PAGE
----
In the novel The Brothers Karamazov, there’s a scene where a very self-centered character, Mrs. Khokalov, asks a very saintly character for advice about loving other people. She says that there are moments when she loves mankind so much that she thinks about giving up everything, abandoning her invalid teenager, and running off to kiss the sores of the suffering. And the elder Zossima replies, “It is good that you should think of these things rather than others…but it would be very nice if you actually performed some good deed.”
Well, if you live with children, maybe you find as I do that one thing you never run out of is obvious opportunities to perform some very tangible good deed for someone else. And every time you do, you are in fact working toward an ideal of immense power and beauty—the Christian ideal of living a life of love, just as Christ loved us and gave himself for us.
Please be warned: high ideals ahead. Low level of attainment of these ideals by the person talking about them. Nevertheless. Many people in this world live lives of alienation. Alienated from God; from other people; from nature; from so many of the good gifts of this life. But in a home where Christ is present by his Spirit, he himself can replace alienation with peace. And so our home, and any home, can be a place of real life—of laughter and singing, prayer and praise and God’s word. It can be a place where people matter—where the poor matter—not a place of luxury that’s bursting with stuff. It can be a place where people who think Christians are weird are welcome to come in and join our fun, and see up close how weird we really are.
And my husband and I are cherishing an ideal for the childhood of these little people entrusted to our care, that we could give them enough of what’s true and beautiful and good while they live with us to nurture them and strengthen them for their lives ahead—and we hope that in later life whenever they come near a place of alienation, they’ll be homesick for what is true and good, for hope and charity, and in fact for Christ. 19th-century educator Charlotte Mason wrote, “Let us save Christianity for our children by bringing them into allegiance to Christ, the King. How? How did the old Cavaliers bring up sons and daughters, in passionate loyalty and reverence for not too worthy princes? Their own hearts were full of it; their lips spake it; their acts proclaimed it; the style of their clothes, the ring of their voices, the carriage of their heads––all was one proclamation of boundless devotion to their king and his cause. … If a Stuart prince could command such measure of loyalty, what shall we say of ‘the Chief amongst ten thousand, the altogether lovely’?”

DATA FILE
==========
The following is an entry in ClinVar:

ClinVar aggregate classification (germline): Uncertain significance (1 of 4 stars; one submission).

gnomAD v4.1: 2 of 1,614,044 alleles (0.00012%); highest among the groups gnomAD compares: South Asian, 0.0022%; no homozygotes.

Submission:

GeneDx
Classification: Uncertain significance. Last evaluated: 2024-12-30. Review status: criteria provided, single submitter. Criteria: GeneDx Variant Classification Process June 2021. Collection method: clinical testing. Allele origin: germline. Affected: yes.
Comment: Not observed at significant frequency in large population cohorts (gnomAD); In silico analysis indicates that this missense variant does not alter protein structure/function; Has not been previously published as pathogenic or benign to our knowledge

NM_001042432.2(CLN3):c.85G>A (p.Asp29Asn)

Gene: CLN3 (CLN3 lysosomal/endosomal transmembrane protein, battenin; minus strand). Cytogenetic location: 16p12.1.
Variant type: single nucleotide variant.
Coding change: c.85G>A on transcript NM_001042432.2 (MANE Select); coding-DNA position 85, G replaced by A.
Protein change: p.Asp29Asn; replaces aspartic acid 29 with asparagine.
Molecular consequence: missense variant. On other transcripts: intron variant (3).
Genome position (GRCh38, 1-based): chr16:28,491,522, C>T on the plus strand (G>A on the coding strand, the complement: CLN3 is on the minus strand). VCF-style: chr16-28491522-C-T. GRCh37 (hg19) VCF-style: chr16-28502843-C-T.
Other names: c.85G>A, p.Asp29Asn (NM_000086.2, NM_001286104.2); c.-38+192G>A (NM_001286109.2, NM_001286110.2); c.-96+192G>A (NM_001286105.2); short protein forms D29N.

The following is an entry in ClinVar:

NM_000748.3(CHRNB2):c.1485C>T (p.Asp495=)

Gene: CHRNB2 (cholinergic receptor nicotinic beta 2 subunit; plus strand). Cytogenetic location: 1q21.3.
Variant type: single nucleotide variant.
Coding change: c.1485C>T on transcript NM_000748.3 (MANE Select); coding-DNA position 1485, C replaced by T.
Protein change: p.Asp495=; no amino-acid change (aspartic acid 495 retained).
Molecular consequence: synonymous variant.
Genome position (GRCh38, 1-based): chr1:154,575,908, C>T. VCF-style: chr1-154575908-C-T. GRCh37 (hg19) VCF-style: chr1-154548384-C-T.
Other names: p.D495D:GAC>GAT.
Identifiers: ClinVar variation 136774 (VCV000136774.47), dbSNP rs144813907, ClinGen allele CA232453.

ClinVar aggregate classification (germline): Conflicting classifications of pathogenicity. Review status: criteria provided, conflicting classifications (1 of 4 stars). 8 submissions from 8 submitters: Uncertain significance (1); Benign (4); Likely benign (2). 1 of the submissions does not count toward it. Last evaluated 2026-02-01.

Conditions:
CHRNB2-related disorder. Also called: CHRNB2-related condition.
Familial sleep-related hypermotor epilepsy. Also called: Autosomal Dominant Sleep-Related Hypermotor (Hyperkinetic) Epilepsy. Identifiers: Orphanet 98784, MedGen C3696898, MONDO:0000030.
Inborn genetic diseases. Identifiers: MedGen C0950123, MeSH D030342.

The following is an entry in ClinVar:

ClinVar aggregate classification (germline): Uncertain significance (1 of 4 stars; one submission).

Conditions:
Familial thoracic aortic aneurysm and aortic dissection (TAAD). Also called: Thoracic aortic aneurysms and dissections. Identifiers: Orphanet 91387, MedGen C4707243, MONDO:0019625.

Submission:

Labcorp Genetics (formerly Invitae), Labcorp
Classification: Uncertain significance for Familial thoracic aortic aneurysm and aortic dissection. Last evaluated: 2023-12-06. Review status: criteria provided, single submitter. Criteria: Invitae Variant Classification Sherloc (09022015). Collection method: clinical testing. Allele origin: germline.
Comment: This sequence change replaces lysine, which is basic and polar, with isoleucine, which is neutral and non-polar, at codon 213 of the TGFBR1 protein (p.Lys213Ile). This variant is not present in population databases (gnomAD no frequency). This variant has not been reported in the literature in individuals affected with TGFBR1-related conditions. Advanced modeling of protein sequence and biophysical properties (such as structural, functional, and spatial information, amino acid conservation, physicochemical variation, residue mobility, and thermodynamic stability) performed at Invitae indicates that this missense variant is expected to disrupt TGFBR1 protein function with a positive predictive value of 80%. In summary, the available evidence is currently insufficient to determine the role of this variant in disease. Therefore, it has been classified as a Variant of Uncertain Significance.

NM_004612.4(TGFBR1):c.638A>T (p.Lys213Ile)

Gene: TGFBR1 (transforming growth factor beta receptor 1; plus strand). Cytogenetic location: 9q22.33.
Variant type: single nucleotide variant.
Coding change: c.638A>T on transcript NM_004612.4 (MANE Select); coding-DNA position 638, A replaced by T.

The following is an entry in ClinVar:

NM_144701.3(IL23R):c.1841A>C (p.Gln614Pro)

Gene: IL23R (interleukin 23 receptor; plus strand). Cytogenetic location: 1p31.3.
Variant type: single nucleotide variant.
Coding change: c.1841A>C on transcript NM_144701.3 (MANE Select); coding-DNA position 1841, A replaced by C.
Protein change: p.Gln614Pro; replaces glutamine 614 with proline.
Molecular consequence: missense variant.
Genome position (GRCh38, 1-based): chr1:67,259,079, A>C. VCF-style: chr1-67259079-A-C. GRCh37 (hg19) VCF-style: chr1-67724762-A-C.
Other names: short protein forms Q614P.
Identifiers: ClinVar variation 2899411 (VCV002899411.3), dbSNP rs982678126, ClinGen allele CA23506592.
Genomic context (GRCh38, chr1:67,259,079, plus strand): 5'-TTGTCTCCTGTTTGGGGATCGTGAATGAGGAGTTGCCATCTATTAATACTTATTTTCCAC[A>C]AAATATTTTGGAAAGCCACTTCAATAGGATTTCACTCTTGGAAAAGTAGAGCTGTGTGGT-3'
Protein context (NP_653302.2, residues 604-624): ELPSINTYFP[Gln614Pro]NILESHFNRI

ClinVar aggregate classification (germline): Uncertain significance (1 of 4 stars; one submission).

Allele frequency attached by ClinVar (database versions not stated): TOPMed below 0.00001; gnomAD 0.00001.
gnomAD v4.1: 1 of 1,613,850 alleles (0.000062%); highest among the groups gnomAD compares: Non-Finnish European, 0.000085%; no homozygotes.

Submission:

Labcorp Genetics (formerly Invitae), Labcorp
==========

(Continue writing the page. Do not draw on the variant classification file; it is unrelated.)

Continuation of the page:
But what about bad days? My sister had a good “bad day” story recently. She was doing laundry, lovingly sorting and folding so that her two little girls would have clean clothes to wear, and she had stacks of folded clothes all over the living room. And she asked her normally extremely sweet 3-year-old to take her own little stack of pajamas into her bedroom. And her 3-year-old looked at her and said, “I’m not helping you clean up your mess!”
I have plenty of bad-day stories of my own, but mine aren’t funny, at least not to me! But what about really bad days, that truly aren’t funny, or seasons when it seems like our high ideals are nothing but a reproach to us? What about circumstances that range from imperfect to really very difficult—and imperfect people trying to walk by faith in those circumstances? I think at those times, but equally at times when we think we’re doing pretty well, thank God that he loves our children, and our neighbors, and this world a lot more than we do. As parents, we’re called to be letters from Christ to our children, but he’s the one who works in their hearts. We actually don’t have access. And he truly does bless our meager efforts, because it’s his letter. I hope you’ll be as blessed as I’ve ben by the end of the elder Zossima’s words to that self-centered inquirer who wanted to learn to walk in love.
“Never be afraid of your petty selfishness when you try to achieve love, and don’t be too alarmed if you act badly on occasion. A true act of love, unlike imaginary love, is hard and forbidding. Imaginary love yearns for an immediate heroic act that is achieved quickly and is seen by everyone. A true act of love, on the other hand, requires hard work and patience, and, for some, it is a whole way of life. But I predict that at the very moment when you see despairingly that, despite all your efforts, you have not only failed to come closer to your goal but, indeed, seem even farther from it than ever—at that moment, you will have achieved your goal and will recognize the miraculous power of our Lord, who has always loved you and has secretly guided you all along.”
This reflection was originally shared by Andrea C on Sunday, January 27th at All Saints Church as part of our Living Epistle Series.